Non-target time trend screening: A novel data reduction strategy for detecting emerging contaminants.
Non-targeted mass spectrometry-based approaches for detecting novel xenobiotics in biological samples are hampered by the occurrence of naturally fluctuating endogenous substances, which are difficult to distinguish from environmental contaminants. Here, we investigate a data reduction strategy for datasets derived from a biological time series. The objective is to flag reoccurring peaks in the time series based on increasing peak intensities, thereby reducing peak lists to only those which may be associated with emerging bioaccumulative contaminants. As a result, compounds with increasing concentrations are flagged while compounds displaying random, decreasing, or steady-state time trends are removed. As an initial proof of concept, we created artificial time trends by fortifying human whole blood samples with isotopically labelled standards. Different scenarios were investigated: eight model compounds had a continuously increasing trend in the last two to nine time points, and four model compounds had a trend that reached steady state after an initial increase. Each time series was investigated at three fortification levels and one unfortified series. Following extraction, analysis by ultra performance liquid chromatography high-resolution mass spectrometry, and data processing, a total of 21,700 aligned peaks were obtained. Peaks displaying an increasing trend were filtered from randomly fluctuating peaks using time trend ratios and Spearman's rank correlation coefficients. The first approach was successful in flagging model compounds spiked at only two to three time points, while the latter approach resulted in all model compounds ranking in the top 11 % of the peak lists. Compared to initial peak lists, a combination of both approaches reduced the size of datasets by 80-85 %. Overall, non-target time trend screening represents a promising data reduction strategy for identifying emerging bioaccumulative contaminants in biological samples. Graphical abstract Using time trends to filter out emerging contaminants from large peak lists.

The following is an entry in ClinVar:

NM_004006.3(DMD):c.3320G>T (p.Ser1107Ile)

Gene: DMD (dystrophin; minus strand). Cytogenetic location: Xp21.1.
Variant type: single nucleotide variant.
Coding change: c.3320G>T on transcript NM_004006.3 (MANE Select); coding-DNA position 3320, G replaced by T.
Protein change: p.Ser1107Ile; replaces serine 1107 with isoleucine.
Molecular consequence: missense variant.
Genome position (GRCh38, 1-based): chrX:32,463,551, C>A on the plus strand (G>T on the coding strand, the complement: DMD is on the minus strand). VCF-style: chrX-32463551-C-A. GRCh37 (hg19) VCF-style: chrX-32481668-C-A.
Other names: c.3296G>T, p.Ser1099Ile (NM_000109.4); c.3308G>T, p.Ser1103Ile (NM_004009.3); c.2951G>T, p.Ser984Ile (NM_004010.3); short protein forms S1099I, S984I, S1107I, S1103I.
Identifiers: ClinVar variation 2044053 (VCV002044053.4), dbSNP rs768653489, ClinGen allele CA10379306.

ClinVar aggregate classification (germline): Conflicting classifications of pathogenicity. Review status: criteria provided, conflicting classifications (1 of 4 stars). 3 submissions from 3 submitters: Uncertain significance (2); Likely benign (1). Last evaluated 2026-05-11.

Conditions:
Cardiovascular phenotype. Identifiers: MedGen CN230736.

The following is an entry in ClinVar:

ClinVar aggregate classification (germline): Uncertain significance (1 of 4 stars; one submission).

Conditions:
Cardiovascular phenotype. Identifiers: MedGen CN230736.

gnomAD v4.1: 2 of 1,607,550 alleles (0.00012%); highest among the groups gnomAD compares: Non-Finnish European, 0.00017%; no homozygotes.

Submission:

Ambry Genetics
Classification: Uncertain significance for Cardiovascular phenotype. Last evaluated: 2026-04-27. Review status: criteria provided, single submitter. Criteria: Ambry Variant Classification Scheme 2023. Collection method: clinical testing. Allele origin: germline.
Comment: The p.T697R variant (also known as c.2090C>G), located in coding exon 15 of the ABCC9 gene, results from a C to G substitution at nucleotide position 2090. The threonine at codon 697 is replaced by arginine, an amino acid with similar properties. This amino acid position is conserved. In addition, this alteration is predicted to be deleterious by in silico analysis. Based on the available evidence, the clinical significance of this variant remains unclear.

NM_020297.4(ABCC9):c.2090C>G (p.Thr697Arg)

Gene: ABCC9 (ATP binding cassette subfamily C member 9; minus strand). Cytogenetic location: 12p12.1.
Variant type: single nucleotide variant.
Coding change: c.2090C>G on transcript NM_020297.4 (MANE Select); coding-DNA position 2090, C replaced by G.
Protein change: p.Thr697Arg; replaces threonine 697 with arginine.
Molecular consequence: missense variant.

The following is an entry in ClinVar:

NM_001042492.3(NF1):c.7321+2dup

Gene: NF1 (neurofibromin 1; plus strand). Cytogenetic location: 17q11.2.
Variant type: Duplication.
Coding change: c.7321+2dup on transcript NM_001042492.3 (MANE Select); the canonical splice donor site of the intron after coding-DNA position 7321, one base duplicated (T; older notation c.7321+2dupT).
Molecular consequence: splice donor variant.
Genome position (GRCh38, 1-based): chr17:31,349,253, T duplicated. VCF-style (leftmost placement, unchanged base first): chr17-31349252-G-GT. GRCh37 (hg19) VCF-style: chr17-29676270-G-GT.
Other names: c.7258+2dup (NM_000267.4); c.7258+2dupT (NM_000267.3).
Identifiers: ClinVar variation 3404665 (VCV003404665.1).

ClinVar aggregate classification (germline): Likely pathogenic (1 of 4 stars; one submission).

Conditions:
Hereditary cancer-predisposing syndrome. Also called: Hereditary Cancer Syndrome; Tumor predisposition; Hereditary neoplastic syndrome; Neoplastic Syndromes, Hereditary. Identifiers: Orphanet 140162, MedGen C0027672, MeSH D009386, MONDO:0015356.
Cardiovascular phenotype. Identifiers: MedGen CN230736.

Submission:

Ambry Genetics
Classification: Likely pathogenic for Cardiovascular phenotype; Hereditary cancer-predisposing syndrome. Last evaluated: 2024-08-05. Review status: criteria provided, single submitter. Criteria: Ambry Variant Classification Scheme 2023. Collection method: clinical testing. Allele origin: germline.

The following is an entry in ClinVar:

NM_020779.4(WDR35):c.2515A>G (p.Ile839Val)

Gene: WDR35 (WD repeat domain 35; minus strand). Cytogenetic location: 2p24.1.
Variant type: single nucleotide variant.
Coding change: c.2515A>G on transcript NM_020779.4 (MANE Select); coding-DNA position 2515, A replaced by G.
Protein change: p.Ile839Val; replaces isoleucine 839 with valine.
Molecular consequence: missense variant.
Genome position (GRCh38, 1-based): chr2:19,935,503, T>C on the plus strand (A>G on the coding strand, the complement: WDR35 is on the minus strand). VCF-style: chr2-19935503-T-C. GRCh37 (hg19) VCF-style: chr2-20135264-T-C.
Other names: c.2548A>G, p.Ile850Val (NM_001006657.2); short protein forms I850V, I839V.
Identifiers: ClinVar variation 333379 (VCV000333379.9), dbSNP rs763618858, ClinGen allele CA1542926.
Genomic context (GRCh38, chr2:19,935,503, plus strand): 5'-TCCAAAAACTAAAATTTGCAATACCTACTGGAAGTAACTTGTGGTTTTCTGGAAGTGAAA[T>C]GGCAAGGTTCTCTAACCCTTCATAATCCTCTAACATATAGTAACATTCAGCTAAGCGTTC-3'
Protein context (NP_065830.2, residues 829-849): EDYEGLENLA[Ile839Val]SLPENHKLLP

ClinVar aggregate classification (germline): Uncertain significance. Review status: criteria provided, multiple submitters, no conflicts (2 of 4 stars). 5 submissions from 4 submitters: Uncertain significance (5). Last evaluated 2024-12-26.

Extending analysis of environmental pollutants in human urine towards screening for suspected compounds.
Today there is a large difference in the number of chemicals of commerce and the number of chemicals being monitored in environmental and human samples. During the last decades suspect screening methods have been developed to increase the number of monitored analytes. Peaks detected during high resolution mass spectrometry full scan measurements are compared to a list of suspect chemicals with known exact masses. These methods, however, have so far focused on environmental samples. Thus we present a method development for a suspect screening of human urine samples. The sample preparation techniques and instrumental analysis were tested by target chemicals with a wide range of properties. A combination of direct injection and QuEChERS extraction followed by liquid chromatography coupled to high resolution mass spectrometry was able to detect 33 of the 40 spiked target compounds at 30-120% absolute recovery. For suspect evaluation peaks were deconvoluted and aligned with the software MZmine followed by R script processing. Comparing detected and in-silico fragmentation, nine suspect chemicals could be tentatively identified in a pooled human urine sample and four of these were confirmed by a reference standard.